The Chinese Lion Dance dates back to the 12th century and still excite audiences as much as ever! Choreographer and dancer May Wang illuminates ancient culture by combining traditional eastern movement with contemporary western music.
In 1984 May’s family were the first dancers to bring the Chinese Lion Dance to Australia.
‘My father was the first Lion Dance leader from China. The dance was introduced to Poland in Europe in 1940, and then in 1984 to Sydney.’
May is drenched in sweat within minutes of beginning the Chinese Lion Dance, even after 30 years of practise. Playing the head of the Lion, she delights the audience in a gobsmacking display of fitness, leaping, kicking and balancing in synchronised precision with the lion’s back half (played by one of the five members of her performance troop,) all the while operating the 4-kilogram head of the Lion with her arms and hands.
It’s a demanding, convincing (and exhausting) role.
“The kids are squealing and happy – and [they] enjoy the interaction with the lion, [the very young kids] think the lion is real, and they are shocked to see a real person inside.”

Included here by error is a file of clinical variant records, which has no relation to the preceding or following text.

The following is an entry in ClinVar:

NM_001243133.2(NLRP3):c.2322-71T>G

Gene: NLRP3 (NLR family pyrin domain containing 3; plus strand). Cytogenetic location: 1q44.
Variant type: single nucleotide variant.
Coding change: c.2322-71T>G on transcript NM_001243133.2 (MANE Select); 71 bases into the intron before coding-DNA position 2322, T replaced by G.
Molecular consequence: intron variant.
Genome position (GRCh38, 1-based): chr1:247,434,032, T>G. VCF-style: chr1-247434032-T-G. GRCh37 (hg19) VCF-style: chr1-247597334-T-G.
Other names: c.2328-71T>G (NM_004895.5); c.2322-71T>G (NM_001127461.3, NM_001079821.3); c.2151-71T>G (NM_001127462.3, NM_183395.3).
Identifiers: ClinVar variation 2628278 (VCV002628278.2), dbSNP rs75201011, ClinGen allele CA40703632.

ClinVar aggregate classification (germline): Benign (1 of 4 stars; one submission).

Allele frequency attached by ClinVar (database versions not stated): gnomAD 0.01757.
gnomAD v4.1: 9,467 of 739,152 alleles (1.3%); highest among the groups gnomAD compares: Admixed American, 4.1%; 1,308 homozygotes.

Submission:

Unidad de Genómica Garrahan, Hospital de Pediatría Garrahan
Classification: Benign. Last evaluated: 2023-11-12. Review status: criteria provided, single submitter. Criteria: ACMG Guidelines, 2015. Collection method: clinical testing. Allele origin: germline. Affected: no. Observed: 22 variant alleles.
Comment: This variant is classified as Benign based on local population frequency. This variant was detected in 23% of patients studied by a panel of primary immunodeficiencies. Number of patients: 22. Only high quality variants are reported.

To be convincing, a Lion dancer must have the right training. May’s history as a performer is rich in disciplined dance and martial arts. She began training, with her father, at the age of five. She studied martial arts including Kung Fu and Tai Chi, and her area of speciality became Chinese folk dancing, classical dance and ballet. Like her father, after many years of dedicated practise, she became the Lion’s head.
The dance is usually performed as a celebration for Chinese New Year, and it is also performed at weddings and, sometimes, the openings of a new business, to bring strength and the powerful personality of the Lion to the community.
Though the meaning behind the Chinese Lion dance has not altered a lot since it began, the music certainly has adapted to suit today’s tastes. May’s own choreography delights kids, incorporating Disney’s Lion King soundtrack, hip-hop and other contemporary music. The energy of Chinese Lion Dance is highly infectious.
‘Apart from the spirit and appearance, the Chinese Lion dance is important because is represents Chinese culture very well. The art-form has a lot to offer to the public, getting kids to be physically active, to be fit and to exercise with the lion.’
May’s Chinese Lion Dance workshops are an interactive experience where kids can burn off some energy dancing with the Lion and learning its rich history. They can even try a Chinese Lion costume on, learning about how it is operated. You can find out more about May’s Chinese Lion Dance programs here.